May 10, 2004
U.S. President George W. Bush promises a “full accounting” of the mistreatment of Iraqi prisoners by U.S. soldiers. He stands by his defence secretary, saying Rumsfeld was “doing a superb job.”

Soldiers guard the prison of Abu Ghraib, outside Baghdad, Iraq, Wednesday, May 5, 2004. (AP Photo)

May 9, 2004
British Prime Minister Tony Blair apologizes for any mistreatment Iraqi prisoners may have suffered at the hands of British troops. The U.S. announces it will start dealing with those who have already been accused of mistreating detainees. The first court martial – involving army specialist Jeremy Sivits – is scheduled to begin on May 19 in Baghdad.

May 8, 2004
Concerns that Iraqi prisoners of war may have been abused widen when a British newspaper publishes pictures of an Iraqi it says was beaten and humiliated by British troops.

May 7, 2004
U.S. Defence Secretary Donald Rumsfeld testifies for six hours before the congressional committee looking at abuse of Iraqi prisoners. Rumsfeld apologizes and says he’s responsible. Says he first learned of the allegations in January. He adds there are more pictures and videos – and some are far more graphic than those already made public.
One of the Americans photographed mocking naked Iraqi prisoners, army Pte. 1st Class Lynndie England, 21, is charged by the military with assaulting the detainees and conspiring to mistreat them.

May 6, 2004
Bush apologizes for the abuse of Iraqi prisoners at Abu Ghraib. He refuses to fire Donald Rumsfeld, saying he is “a really good defence secretary.”

May 5, 2004
U.S. President George W. Bush does interviews with two Arab satellite news channels – al-Arabiya and al-Hurra. He says the abuse of prisoners was “abhorrent” and “does not represent the America that I know.” Bush is criticized for not offering an apology during the interviews.

May 1, 2004
The New Yorker magazine reports it has a copy of Maj.-Gen. Antonio Taguba’s report, which is said to conclude that Iraqi prisoners were subjected to “sadistic, blatant and wanton criminal abuses” at Abu Ghraib prison. It’s the same prison where Saddam Hussein’s regime tortured opponents.

A British newspaper – The Daily Mirror – publishes pictures of an Iraqi it says was beaten and humiliated by British troops. The image is of a soldier apparently urinating on a hooded Iraqi prisoner who is sitting on the floor. The paper quotes unidentified soldiers as saying the hooded prisoner was abused for eight hours, threatened with execution and then pushed from a moving vehicle.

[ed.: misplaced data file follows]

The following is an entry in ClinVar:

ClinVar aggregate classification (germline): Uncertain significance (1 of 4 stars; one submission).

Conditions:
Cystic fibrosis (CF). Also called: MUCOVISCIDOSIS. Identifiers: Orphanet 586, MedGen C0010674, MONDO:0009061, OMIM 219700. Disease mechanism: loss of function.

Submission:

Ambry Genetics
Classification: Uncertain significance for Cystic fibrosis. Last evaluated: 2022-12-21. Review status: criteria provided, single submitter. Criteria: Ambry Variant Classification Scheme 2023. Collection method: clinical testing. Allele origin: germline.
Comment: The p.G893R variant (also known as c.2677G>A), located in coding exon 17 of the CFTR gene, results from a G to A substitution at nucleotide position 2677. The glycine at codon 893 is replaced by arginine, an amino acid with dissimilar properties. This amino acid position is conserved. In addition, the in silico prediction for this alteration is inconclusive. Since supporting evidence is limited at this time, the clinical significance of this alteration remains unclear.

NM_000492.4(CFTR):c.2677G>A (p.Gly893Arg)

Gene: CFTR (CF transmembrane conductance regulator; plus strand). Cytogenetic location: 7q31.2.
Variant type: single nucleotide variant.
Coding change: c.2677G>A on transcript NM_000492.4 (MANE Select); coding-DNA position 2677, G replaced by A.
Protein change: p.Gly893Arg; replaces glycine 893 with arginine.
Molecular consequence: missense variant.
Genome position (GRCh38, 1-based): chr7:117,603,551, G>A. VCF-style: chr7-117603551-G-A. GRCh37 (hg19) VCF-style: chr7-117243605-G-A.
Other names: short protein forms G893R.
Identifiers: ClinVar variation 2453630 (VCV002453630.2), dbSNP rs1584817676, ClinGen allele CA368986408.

April 30, 2004
The U.S. military charges six soldiers after pictures are published of the soldiers torturing Iraqi prisoners. The soldiers took the pictures depicting various humiliations of naked prisoners, sometimes at the hands of women.

April 28, 2004
The CBS news magazine program 60 Minutes II broadcasts pictures that show leering American soldiers taunting naked Iraqi prisoners who are forced to assume humiliating poses.

Feb. 26, 2004
Taguba’s report, which was not meant to be released to the public, is completed.

Jan. 19, 2004
Brig.-Gen. Janis Karpinski is formally admonished and quietly suspended. Lt.- Gen. Ricardo S. Sanchez, the senior commander in Iraq, authorizes an investigation into the army’s prison system. He asks Maj.-Gen. Antonio Taguba to do the job.

Jan. 16, 2004
Central Command issues a brief press release announcing an investigation into the mistreatment of Iraqi prisoners.

Jan. 13, 2004
A military policeman presents army investigators with a computer disk containing graphic photographs depicting the abuse of Iraqi prisoners at Abu Ghraib prison.

June 2003
U.S. army reserve Brig.-Gen. Janis Karpinski is named commander of the 800th Military Police Brigade and put in charge of military prisons in Iraq. It’s her first experience dealing with prisoners. Her command includes three large jails, eight battalions and 3,400 army reservists. Most had no training in handling prisoners.

April – May 2003
The International Red Cross and several human rights groups complain that American troops have been mistreating Iraqi prisoners.